Twenty-five percent of all emails that appear to come from federal agencies, including those with .gov domains, are either fraudulent or unauthenticated messages, according to findings from researchers at email security firm Agari.

The experts at the company warned that the high rate of fraud among domains that appear to be from official and trusted sources leaves government agencies at risk of falling victim to phishing attacks that may compromise important accounts or other sensitive information.

Agari found just nine percent of domains have implemented Domain-based Message Authentication, Reporting and Conformance, otherwise known as DMARC—a security protocol that is used combat phishing attacks that use spoofed email addresses.

DMARC is an authentication standard that will reject messages that come from an unrecognized or unauthorized source. This is a relatively common phishing tactic, in which an attacker will use a spoofed domain to make it appear as though an email is coming from a trusted source.

The protocol is widely considered to be an essential security protection for businesses and other organizations and is already used by a number of major email providers including Google and Microsoft.

Agari’s report found DMARC essentially eliminates spoofing attempts from government domains. In one case, Agari said DMARC prevented the delivery of more than 100 million fraudulent email messages in a 24 hour period.

The lack of DMARC protection with configuration to block phishing attempts on most government domains allows unauthentic emails to sneak through the cracks. Agari reported nearly 82 percent of the 1,300 federal domains it researched lack any form of DMARC protection.

Attackers seem to be quite aware of the security weakness in the government’s system as well. Agari found that 90 percent of the about 400 government domains the firm protects were targeted by deceptive emails with spoofed federal domains between April and October of this year. A total of 85.6 million fraudulent emails were sent during that period.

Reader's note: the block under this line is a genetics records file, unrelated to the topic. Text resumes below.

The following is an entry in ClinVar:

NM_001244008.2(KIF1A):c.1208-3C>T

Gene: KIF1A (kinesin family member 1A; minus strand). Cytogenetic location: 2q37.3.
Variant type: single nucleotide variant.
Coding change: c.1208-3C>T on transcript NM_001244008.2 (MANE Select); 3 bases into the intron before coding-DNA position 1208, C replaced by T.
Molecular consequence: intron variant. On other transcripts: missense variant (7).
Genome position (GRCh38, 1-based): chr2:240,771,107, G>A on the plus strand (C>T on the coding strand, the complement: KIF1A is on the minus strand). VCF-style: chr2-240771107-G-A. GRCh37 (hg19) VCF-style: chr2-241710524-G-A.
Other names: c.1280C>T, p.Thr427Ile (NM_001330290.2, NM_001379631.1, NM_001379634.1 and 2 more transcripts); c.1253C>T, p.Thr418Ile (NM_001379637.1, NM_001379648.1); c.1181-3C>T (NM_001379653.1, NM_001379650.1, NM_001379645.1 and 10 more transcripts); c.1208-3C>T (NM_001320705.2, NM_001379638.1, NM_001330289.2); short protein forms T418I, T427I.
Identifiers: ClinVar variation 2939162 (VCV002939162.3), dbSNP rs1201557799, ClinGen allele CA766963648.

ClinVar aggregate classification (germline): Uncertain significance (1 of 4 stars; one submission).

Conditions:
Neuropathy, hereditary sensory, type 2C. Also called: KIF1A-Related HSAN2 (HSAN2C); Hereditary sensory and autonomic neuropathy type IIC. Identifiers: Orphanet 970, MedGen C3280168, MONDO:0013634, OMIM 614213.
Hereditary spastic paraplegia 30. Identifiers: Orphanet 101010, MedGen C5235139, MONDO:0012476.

The government is not alone in its slow adoption of the security standard. Earlier this year, a study revealed that just 39 of the 500 companies—or about eight percent—listed in the Forbes 500 are currently making use of DMARC, leaving 92 percent of the largest and most profitable organizations in the world at risk of a security breach carried out through phishing emails.

Luckily, some agencies have started to come around on the protocol and will soon be secure from these types of spoofing attacks. Earlier this month, the United States Department of Homeland Security will soon require other federal agencies to adopt DMARC.

The change in policy, announced by Homeland Security's deputy undersecretary for cybersecurity Jeanette Manfra, will give federal agencies 90 days to implement the DMARC standard.

The change in policy comes after an ongoing push by Senator Ron Wyden, D-OR, who criticized the Department of Homeland Security earlier this year for failing to implement DMARC.